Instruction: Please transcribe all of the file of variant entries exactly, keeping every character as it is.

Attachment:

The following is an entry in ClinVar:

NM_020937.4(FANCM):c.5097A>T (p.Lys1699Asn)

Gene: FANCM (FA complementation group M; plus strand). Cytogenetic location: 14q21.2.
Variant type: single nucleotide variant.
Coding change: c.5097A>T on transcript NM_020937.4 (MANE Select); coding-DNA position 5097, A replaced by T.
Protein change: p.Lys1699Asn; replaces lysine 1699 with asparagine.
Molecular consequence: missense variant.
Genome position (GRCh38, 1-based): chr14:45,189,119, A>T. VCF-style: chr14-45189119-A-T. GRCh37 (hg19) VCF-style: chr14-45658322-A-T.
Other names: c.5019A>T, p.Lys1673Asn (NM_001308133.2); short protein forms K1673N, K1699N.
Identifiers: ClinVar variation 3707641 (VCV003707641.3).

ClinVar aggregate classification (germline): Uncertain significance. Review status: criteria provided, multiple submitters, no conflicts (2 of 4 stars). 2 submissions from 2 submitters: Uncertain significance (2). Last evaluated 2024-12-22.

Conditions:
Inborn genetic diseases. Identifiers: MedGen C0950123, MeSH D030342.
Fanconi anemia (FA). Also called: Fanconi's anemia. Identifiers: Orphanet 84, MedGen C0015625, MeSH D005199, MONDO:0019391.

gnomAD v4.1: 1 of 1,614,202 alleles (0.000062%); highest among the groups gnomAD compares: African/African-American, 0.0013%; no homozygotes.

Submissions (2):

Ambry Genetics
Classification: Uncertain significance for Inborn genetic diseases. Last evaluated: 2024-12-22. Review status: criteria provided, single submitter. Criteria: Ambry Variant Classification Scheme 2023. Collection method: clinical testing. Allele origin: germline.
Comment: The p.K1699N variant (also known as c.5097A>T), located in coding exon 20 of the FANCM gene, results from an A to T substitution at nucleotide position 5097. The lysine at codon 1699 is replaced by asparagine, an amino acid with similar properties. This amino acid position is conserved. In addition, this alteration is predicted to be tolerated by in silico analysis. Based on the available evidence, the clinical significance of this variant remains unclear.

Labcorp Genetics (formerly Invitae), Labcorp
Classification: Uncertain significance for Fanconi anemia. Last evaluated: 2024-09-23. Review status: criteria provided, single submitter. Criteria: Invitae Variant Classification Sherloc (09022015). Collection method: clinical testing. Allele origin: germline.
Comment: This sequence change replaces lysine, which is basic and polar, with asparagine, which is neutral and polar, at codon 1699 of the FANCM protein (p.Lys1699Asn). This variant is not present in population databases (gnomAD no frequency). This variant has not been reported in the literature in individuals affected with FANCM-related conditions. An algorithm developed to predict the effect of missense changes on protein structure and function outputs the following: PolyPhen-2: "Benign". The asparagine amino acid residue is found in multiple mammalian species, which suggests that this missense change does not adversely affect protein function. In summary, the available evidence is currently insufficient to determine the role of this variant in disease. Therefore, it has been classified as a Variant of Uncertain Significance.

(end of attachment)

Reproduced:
The following is an entry in ClinVar:

NM_020937.4(FANCM):c.5097A>T (p.Lys1699Asn)

Gene: FANCM (FA complementation group M; plus strand). Cytogenetic location: 14q21.2.
Variant type: single nucleotide variant.
Coding change: c.5097A>T on transcript NM_020937.4 (MANE Select); coding-DNA position 5097, A replaced by T.
Protein change: p.Lys1699Asn; replaces lysine 1699 with asparagine.
Molecular consequence: missense variant.
Genome position (GRCh38, 1-based): chr14:45,189,119, A>T. VCF-style: chr14-45189119-A-T. GRCh37 (hg19) VCF-style: chr14-45658322-A-T.
Other names: c.5019A>T, p.Lys1673Asn (NM_001308133.2); short protein forms K1673N, K1699N.
Identifiers: ClinVar variation 3707641 (VCV003707641.3).

ClinVar aggregate classification (germline): Uncertain significance. Review status: criteria provided, multiple submitters, no conflicts (2 of 4 stars). 2 submissions from 2 submitters: Uncertain significance (2). Last evaluated 2024-12-22.

Conditions:
Inborn genetic diseases. Identifiers: MedGen C0950123, MeSH D030342.
Fanconi anemia (FA). Also called: Fanconi's anemia. Identifiers: Orphanet 84, MedGen C0015625, MeSH D005199, MONDO:0019391.

gnomAD v4.1: 1 of 1,614,202 alleles (0.000062%); highest among the groups gnomAD compares: African/African-American, 0.0013%; no homozygotes.

Submissions (2):

Ambry Genetics
Classification: Uncertain significance for Inborn genetic diseases. Last evaluated: 2024-12-22. Review status: criteria provided, single submitter. Criteria: Ambry Variant Classification Scheme 2023. Collection method: clinical testing. Allele origin: germline.
Comment: The p.K1699N variant (also known as c.5097A>T), located in coding exon 20 of the FANCM gene, results from an A to T substitution at nucleotide position 5097. The lysine at codon 1699 is replaced by asparagine, an amino acid with similar properties. This amino acid position is conserved. In addition, this alteration is predicted to be tolerated by in silico analysis. Based on the available evidence, the clinical significance of this variant remains unclear.

Labcorp Genetics (formerly Invitae), Labcorp
Classification: Uncertain significance for Fanconi anemia. Last evaluated: 2024-09-23. Review status: criteria provided, single submitter. Criteria: Invitae Variant Classification Sherloc (09022015). Collection method: clinical testing. Allele origin: germline.
Comment: This sequence change replaces lysine, which is basic and polar, with asparagine, which is neutral and polar, at codon 1699 of the FANCM protein (p.Lys1699Asn). This variant is not present in population databases (gnomAD no frequency). This variant has not been reported in the literature in individuals affected with FANCM-related conditions. An algorithm developed to predict the effect of missense changes on protein structure and function outputs the following: PolyPhen-2: "Benign". The asparagine amino acid residue is found in multiple mammalian species, which suggests that this missense change does not adversely affect protein function. In summary, the available evidence is currently insufficient to determine the role of this variant in disease. Therefore, it has been classified as a Variant of Uncertain Significance.